Cynthia Sullivan, director of the Atlantic Flight Attendant Academy, said dealing with passenger promiscuity is part of the academy's curriculum.
"We discuss the Mile High Club. Often it comes up in a question, but we also have some articles and cite some situations that it can happen, because some people are not familiar with it," she said.
"It's important that they know about it before they just witness it."
Alicia Lander, 24, and Jason Chase, 38, are scheduled to appear in Dartmouth provincial court on Tuesday to enter pleas on charges of committing an indecent act.
Lander was also charged with causing a disturbance, assaulting a police officer and mischief after she and Chase were arrested following an Air Canada flight from Toronto to Halifax in January.
Sullivan said her students inevitably ask whether she's witnessed such an act.
"I have," said Sullivan. "It happens more often on longer flights, of course. The transatlantic flights are the most popular, but it happens in business class as frequently or even more so than economy class, for instance."
How common is it?
In the early 2000s, Transport Canada conducted investigations into an apparent increase in the number of unruly passengers, but the results did not contain specific information about sexual activity on airplanes.
Mark Gerchick, an aviation expert who recently wrote an article for The Atlantic called "A Brief History of the Mile High Club," said the best numbers come from travel companies such as Expedia.
In December, the online travel company surveyed 1,000 air travellers and found that nine per cent of them reported being intimate on a plane at least once.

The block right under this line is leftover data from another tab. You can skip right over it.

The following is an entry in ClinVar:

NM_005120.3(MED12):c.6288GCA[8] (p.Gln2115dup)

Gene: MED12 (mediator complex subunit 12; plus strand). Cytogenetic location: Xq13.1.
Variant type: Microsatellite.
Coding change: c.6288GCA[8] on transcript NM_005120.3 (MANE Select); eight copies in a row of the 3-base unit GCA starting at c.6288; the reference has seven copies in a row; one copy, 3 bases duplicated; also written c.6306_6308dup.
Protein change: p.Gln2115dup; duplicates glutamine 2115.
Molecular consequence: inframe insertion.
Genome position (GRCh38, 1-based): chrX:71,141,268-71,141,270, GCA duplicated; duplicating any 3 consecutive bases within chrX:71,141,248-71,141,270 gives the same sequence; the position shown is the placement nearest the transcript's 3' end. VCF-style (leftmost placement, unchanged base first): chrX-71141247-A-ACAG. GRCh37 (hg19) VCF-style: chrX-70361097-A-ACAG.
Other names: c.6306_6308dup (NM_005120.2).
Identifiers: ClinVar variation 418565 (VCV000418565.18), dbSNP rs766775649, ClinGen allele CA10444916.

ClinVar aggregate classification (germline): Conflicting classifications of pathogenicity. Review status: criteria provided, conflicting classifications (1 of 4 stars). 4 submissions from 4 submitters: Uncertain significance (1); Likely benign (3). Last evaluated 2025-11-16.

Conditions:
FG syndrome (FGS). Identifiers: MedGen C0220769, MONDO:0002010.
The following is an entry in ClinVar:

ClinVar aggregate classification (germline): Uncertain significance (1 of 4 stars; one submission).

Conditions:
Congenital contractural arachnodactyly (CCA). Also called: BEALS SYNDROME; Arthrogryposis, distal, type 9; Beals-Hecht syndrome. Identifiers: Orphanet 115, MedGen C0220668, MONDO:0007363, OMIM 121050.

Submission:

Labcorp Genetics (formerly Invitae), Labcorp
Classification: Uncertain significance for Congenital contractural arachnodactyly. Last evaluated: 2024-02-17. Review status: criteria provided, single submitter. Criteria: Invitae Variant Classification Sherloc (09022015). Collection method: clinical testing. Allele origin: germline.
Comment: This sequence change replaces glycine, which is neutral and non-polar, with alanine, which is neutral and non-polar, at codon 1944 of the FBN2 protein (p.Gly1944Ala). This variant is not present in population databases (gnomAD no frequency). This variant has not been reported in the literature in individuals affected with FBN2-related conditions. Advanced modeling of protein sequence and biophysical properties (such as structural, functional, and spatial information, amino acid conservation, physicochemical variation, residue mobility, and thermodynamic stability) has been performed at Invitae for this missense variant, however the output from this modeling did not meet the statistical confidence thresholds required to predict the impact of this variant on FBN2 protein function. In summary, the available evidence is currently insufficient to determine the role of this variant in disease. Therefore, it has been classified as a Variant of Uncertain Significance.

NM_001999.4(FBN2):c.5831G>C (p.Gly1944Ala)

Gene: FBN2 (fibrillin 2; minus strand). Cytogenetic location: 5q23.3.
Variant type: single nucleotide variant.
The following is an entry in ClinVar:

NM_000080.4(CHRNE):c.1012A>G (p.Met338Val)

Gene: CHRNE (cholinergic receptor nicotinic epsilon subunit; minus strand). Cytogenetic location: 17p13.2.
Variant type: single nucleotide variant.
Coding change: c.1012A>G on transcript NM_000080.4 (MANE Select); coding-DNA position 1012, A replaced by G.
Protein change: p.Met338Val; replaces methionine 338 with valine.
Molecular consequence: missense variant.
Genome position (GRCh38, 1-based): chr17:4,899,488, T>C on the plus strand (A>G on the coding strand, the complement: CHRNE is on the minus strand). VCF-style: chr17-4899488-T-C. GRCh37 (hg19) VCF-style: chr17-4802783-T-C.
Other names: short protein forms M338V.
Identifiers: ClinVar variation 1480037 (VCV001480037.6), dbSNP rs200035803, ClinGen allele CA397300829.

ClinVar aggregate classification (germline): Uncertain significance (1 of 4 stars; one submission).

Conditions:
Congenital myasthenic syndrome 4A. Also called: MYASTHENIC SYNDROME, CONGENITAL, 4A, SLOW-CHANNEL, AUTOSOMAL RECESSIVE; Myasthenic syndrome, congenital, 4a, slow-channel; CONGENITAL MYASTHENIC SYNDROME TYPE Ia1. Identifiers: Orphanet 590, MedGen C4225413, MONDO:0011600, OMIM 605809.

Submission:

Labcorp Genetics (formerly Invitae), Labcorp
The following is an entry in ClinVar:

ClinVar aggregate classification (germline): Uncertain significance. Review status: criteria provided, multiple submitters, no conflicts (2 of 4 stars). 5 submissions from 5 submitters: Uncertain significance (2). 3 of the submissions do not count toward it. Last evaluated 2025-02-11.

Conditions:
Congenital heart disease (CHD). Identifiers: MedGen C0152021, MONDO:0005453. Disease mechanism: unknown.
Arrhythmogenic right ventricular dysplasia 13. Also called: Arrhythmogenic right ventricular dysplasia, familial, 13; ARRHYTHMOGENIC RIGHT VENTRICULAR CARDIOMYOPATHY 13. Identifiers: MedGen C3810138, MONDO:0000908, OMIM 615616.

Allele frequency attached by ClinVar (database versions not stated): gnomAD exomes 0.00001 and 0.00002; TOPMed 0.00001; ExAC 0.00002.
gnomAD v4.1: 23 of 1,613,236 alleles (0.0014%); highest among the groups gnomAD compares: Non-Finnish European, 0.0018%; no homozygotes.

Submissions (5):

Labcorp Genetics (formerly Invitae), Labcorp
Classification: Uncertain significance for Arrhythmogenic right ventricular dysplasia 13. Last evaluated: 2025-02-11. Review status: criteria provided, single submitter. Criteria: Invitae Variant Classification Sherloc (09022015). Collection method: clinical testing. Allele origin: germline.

Other surveys performed by private companies paint a picture of how common it is for people to join the Mile High Club.
"Condom makers have taken polls of this and when the question is phrased more in terms of, 'Have you had sex or have you had sexual activity on an airplane?' the numbers tend to be around three per cent," said Gerchick.
"The fantasy itself does seem to be pretty widespread. Again, public polls sort of indicate something like a third of passengers, I should say male passengers, harbour this, seem to put it on the bucket list."
Unsurprisingly, when there's demand, there usually is some business looking to step up and supply that demand.
Dave MacDonald runs an airline called Flamingo Air. The airline is actually just one plane — a 1969 single prop Cherokee Piper based in Cincinnati.
For $420, passengers get one hour of flight time in a private, curtained-off area of the aircraft.
"I've got to tell you, it's cute as the dickens," said MacDonald.
"We take out the whole centre row of seats, we put in big fluffy cushions and you get champagne and chocolates and souvenirs — and of course a very discreet pilot."
Why on a plane?
Over 20 years, MacDonald said he has taken thousands of couples on that flight.
"Aviation has always had that allure. It was always a specialty of adventure and freedom and I think it's probably one of the big contributors to that interest," said MacDonald.
Of course, there's not much freedom on a packed commercial airliner, but Sullivan believes that close proximity may also be part of what brings two people together — that and alcohol.
As for the potential legal repercussions of joining the club, that’s complicated.
According to the Criminal Code of Canada, such an act must be intended to "insult or offend" another person, meaning the act itself is not illegal. But Canadian aviation regulations also come in to play.
Regulations state that anyone who disobeys orders from the flight crew can be found in violation.
Sullivan said it's often best to turn a blind eye.
"Especially if it's a washroom and then you see someone else come out later, one person and then a little while later another — it's really probably too late to do anything," she said.
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